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Time and Place

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Part of the Palgrave Studies in Prisons and Penology book series (PSIPP)

Abstract

Typically, prison sociologists have emphasised the temporal dimensions of imprisonment, while carceral geographers have focused on its spatial qualities. This chapter explores the ways in which long-term prisoners experienced both time and place over the course of their sentence. First, it highlights the profound challenges of managing and conceptualising time, expressed in particular by prisoners in the early sentence stage. These burdens related both to the overall sentence length, which was often longer than prisoners had been alive, and the everyday pains of living in a monotonous and overwhelming present. It describes the strategies that prisoners used to manage these pains, including forms of temporal denial, compression and suppression. The chapter goes on to describe the ways in which prisoners who had served more years in prison had found strategies for taming, transcending and making constructive use of time. A key contrast was between prisoners in the early sentence stage, who regarded prison as a ‘non-place’, and those at later sentence stages, for whom the prison had become ‘home’ and the outside world increasingly unreal. The chapter concludes by reflecting on the form of ‘contextual maturity’ that prisoners described, in which they felt themselves to have matured as individuals but recognised the many ways in which their social maturity had been inhibited.

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  • DOI: 10.1057/978-1-137-56601-0_8
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Notes

  1. 1.

    Nineteen of the 39 problems included in the survey were reported to be significantly more severe by respondents with tariffs of 20 years or more, compared to those with tariffs of under 20 years. Prisoners with tariffs of over 25 years found a number of problems to be significantly more severe than prisoners with shorter tariffs, including: ‘Feeling that your life has been wasted’, ‘Missing social life’, ‘Feeling that you are losing the best years of your life’, ‘Feeling that you have no control over your life’, ‘Not feeling able to completely trust anyone’, ‘Feeling that the length of your sentence is unfair’, ‘Feeling worried about your personal safety’, ‘Feeling that you have no purpose or meaning in your life’, and ‘Having to follow other people’s rules and orders’.

  2. 2.

    ‘Cut up’: in this context, to exercise in a way that removes fat so as to reveal muscle definition.

  3. 3.

    As we noted in Chapter 5, male prisoners who had served years in high-security establishments were clear that their experiences in such prisons were largely non-developmental, because of the levels of fear that they experienced. Time in these establishments was enervating and exhausting. It did not so much mature prisoners as age and exhaust them:

    When I was in the little wars I was in [in high-security], the time would go slow. I’d be thinking ‘fucking hell, man, I can’t get through tomorrow’. And that’s hard, and I used to be anxious all day, adrenalin all day, all day long. (Arkaan, 20s, mid)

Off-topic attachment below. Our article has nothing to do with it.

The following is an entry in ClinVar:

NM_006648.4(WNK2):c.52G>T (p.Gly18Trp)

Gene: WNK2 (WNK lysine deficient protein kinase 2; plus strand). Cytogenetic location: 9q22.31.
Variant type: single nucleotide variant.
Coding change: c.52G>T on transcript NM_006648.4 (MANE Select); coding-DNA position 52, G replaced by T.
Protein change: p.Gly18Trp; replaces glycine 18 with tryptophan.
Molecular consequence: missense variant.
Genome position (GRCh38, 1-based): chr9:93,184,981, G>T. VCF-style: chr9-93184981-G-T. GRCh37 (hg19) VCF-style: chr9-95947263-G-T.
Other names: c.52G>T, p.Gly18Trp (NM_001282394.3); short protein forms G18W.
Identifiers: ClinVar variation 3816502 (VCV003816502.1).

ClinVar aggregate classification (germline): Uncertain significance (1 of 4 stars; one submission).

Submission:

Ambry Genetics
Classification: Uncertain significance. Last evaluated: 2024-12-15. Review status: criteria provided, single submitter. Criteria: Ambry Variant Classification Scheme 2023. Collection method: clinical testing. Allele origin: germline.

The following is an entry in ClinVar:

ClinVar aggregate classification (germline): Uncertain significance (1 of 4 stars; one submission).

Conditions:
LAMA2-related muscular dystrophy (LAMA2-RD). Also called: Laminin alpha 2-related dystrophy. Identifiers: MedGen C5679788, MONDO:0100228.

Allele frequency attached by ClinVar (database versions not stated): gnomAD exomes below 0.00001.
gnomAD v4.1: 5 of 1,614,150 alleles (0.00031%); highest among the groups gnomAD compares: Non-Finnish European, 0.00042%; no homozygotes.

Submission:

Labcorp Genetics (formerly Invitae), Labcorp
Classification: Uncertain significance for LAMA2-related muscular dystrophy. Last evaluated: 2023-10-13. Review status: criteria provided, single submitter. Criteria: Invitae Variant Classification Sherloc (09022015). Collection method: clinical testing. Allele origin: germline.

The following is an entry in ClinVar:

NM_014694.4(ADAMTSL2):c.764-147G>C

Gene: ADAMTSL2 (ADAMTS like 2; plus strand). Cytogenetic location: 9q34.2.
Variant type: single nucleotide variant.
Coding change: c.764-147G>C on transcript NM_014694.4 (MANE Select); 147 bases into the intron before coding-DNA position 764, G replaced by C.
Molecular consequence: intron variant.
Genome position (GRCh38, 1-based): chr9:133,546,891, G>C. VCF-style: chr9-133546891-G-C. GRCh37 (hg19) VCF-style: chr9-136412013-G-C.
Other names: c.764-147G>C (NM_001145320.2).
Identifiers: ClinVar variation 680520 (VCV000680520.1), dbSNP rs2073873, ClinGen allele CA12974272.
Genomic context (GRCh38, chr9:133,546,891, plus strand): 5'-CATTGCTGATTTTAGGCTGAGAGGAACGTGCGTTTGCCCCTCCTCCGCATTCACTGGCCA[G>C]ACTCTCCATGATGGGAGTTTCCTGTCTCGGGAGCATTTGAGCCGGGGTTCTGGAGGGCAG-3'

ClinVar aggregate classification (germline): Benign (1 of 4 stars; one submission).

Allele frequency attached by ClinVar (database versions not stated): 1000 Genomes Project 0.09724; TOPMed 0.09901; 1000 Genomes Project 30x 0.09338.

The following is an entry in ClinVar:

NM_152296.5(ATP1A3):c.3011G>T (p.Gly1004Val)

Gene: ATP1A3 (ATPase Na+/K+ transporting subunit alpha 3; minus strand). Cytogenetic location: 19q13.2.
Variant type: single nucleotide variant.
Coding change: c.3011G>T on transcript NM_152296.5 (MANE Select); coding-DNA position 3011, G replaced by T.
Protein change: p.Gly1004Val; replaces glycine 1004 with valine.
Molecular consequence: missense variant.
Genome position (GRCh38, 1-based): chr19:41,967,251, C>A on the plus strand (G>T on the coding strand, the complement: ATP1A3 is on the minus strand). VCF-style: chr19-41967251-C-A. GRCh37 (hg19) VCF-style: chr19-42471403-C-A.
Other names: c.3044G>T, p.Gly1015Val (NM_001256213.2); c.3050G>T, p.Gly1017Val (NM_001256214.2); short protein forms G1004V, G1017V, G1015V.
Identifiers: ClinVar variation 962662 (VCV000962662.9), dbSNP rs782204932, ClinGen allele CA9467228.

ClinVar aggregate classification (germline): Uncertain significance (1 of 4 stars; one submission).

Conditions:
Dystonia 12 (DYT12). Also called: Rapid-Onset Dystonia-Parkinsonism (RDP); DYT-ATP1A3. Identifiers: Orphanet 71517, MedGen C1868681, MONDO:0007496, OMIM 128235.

4. 4.

    The view that, on entry into custody, prisoners were simply ‘preserved’ in their current state of maturity was expressed by a number of participants. Stuart (40s, post-tariff), for example, described himself as still having a ‘young attitude’ and feeling ‘like I’m a young raver inside’, conjecturing that this might be ‘because I haven’t experienced maturing in the community’. On the whole, however, when prisoners made such claims, they contradicted them elsewhere in their interviews, or made them with reference to other prisoners’ immaturity: ‘people over forty, and they act like twenty year- olds’ (Antone 20s, early).

  5. 5.

    Prisoners often commented on the changes in technology that would render them of another time when released. Several talked about the possibility of ‘flying cars’, by the time they were freed. Others commented on the glimpses of change that they had seen when being transported between prisons or to external hospitals, for example:

    … this fucking [advertising board], it moved. It had three pictures on it. And not only that, it had the time, and it had the temperature on it, and I was like, ‘are you fucking for real?!’ (Tori, 30s, late)

  6. 6.

    A small number of participants—mainly female prisoners—welcomed the unnatural nature of the prison environment, because it offered them forms of safety and structure that had been missing earlier in their lives:

    • Prison, even though it’s a surreal, it’s not a real environment, you have that safety to grow in a healthy way without fear of attack or reprisal, or whatever. […] I came in [young] and I was a mum [in my teens], and I didn’t have any life experience. You know, those teenage years where you’re out partying and being daft with your mates were gone - they were gone.

    • Do you feel like now you have life experience?

    • Yeah, I’m not sure it’d do me any good in real life. [But] I’ve got plenty of prison life experience. (Gail, 30s, late)

  7. 7.

    Moran and Disney (2017) suggest that, for all prisoners, the world from which they have been removed continues to exist for them as a kind of ‘absent-presence’, while their existence in the world outside likewise endures.

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Crewe, B., Hulley, S., Wright, S. (2020). Time and Place. In: Life Imprisonment from Young Adulthood. Palgrave Studies in Prisons and Penology. Palgrave Macmillan, London. https://doi.org/10.1057/978-1-137-56601-0_8

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  • DOI: https://doi.org/10.1057/978-1-137-56601-0_8

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